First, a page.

Lymph nodes are often found in clusters, espe-cially in the axilla, groin, the side of the neck, thorax, and abdomen. The lymph nodes are located along the lymph vessels that lead from the tissue to the larger ducts. Each lymph node processes lymph from a spe-cific, adjacent anatomic site.

A lymph node is surrounded by a connective tissue capsule. The connective tissue of the capsule extendsinto the lymph node as trabeculae, dividing it into smaller compartments. The trabeculae and the mesh-work of connective tissue inside the lymph node pro-vide the framework for the lymph node and also help slow the flow of lymph as it passes through. The lymph node contains numerous lymphocytes and macrophages, types of white blood cells involved inthe defense of the body , arranged in clusters called germinal centers.

Tiny lymph vessels, called afferent vessels, bring the lymph into the lymph node. In the lymph node, the lymph flows through irregular channels (sinuses) that contain the white blood cells. Sinuses are present un-der the capsule (subcapsular sinuses), between the connective tissue (trabecular sinuses), and in the cen-ter of the lymph node (medullary sinuses). An efferent vessel takes lymphawayfrom the node after it isscreened by the cells located inside the node. These vessels emerge from the side of the lymph node through a small indentation known as the hilus.

If confronted by a foreign organism, white blood cells destroy the organism. At the same time, their multiplication is triggered. Certain lymphocytes pro-duce antibodies,proteins manufactured to destroy the specific organism (antigen). Antibody production causes lymph nodes that drain an infected area to be-come enlarged and painful during the infection, a condition called lymphadenitis. Sometimes, the lymph vessels are also inflamed and appear as thin, red streaks around the infected region, a condition called lymphangitis.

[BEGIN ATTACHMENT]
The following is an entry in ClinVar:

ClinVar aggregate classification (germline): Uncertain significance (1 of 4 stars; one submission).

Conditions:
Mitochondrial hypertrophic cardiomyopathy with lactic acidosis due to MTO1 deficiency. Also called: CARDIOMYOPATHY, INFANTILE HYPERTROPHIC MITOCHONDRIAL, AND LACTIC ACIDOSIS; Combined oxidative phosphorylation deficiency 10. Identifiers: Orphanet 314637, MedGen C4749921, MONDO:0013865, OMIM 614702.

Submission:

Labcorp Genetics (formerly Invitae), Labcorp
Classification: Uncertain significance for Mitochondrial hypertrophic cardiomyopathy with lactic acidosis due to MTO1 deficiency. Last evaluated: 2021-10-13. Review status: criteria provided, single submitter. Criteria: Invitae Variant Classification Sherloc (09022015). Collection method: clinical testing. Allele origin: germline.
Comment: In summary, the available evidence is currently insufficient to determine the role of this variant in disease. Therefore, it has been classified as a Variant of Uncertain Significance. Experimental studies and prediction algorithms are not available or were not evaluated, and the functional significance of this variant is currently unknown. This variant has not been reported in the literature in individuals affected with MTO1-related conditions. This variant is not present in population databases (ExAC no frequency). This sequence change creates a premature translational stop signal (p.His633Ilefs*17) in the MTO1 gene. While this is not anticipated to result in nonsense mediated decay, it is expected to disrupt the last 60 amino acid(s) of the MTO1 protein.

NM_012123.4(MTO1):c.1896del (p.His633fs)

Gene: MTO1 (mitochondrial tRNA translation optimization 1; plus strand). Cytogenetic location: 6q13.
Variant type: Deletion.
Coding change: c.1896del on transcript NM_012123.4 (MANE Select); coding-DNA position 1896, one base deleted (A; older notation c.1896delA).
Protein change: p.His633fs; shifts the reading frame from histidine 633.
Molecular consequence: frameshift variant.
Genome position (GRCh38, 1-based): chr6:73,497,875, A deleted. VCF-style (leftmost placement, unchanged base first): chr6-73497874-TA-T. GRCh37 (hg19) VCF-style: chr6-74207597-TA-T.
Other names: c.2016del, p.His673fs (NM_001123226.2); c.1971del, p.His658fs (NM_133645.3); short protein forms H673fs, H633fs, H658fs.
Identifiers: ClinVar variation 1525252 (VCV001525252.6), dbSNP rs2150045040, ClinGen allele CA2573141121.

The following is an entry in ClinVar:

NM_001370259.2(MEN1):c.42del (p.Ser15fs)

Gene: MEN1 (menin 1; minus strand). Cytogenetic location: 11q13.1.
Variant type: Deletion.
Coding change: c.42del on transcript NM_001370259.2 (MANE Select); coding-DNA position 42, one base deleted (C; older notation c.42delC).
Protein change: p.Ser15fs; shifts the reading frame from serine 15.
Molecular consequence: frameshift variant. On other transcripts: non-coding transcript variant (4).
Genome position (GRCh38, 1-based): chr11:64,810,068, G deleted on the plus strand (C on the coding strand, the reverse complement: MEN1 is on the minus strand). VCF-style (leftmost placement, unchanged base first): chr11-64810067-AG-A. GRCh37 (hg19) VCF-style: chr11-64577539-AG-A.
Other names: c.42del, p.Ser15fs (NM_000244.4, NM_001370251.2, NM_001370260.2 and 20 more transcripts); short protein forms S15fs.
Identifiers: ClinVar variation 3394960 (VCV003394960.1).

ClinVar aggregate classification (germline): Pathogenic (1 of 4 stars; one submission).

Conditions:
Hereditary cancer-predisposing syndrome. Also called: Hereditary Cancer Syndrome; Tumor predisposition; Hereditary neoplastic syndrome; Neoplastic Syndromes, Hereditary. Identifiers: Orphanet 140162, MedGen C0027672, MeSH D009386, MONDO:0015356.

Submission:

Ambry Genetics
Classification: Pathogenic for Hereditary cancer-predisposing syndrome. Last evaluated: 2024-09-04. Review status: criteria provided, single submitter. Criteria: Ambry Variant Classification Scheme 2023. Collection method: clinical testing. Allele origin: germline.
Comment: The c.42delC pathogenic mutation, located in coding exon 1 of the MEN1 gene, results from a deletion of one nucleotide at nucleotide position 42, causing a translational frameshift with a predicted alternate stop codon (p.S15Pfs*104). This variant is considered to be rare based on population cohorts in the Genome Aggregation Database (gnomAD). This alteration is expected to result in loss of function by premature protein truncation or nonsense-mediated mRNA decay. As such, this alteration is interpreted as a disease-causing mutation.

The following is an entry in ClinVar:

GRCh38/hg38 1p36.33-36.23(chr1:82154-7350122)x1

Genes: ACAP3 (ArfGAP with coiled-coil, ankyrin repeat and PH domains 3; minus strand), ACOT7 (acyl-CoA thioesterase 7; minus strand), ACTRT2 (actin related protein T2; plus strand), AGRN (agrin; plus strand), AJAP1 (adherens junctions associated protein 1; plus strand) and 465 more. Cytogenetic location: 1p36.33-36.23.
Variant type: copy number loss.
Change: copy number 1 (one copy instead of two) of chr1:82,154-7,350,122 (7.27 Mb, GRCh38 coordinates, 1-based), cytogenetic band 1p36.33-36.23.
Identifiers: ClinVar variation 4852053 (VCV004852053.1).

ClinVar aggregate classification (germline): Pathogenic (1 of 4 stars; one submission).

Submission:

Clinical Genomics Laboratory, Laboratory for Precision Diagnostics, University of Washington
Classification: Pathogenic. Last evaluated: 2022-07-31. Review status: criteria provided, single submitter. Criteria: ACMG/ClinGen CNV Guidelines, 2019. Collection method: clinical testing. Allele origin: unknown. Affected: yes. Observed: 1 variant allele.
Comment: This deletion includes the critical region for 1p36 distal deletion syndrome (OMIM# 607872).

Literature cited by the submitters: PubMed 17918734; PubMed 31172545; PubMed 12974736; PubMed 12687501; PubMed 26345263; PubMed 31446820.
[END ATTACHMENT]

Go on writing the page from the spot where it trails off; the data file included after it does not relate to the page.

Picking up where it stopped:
In addition to lymph vessels and lymph nodes, the lymphatic system includes the lymphoid organs; the thymus, spleen, and lymphoid tissue found in the ton-sils, appendix, and intestine.

The Thymus

The thymus (see Figure 9.5) is a flat, long structure with two lobes located in the mediastinum, inferior to the thyroid gland in the neck, posterior to the sternum. If you were able to pull your sternum forward and peek behind it, you would find it there! The thymus is surrounded by a connective tissue capsule. Similar to other lymphoid tissue, the thymus contains lympho-cytes, macrophages, and reticular epithelial cells.

The thymus is fully developed at birth, and it con-tinues to grow until puberty. After puberty, it slowly decreases in size. The thymus is important in the de-velopment of the immune system. It is the first organ to begin manufacture of lymphocytes. The lympho-cytes processed in the thymus are called the T lym-phocytes. In the absence of the thymus, immunity issignificantly lowered. The thymus is considered an endocrine organ because it secretes the hormone thy-mosin.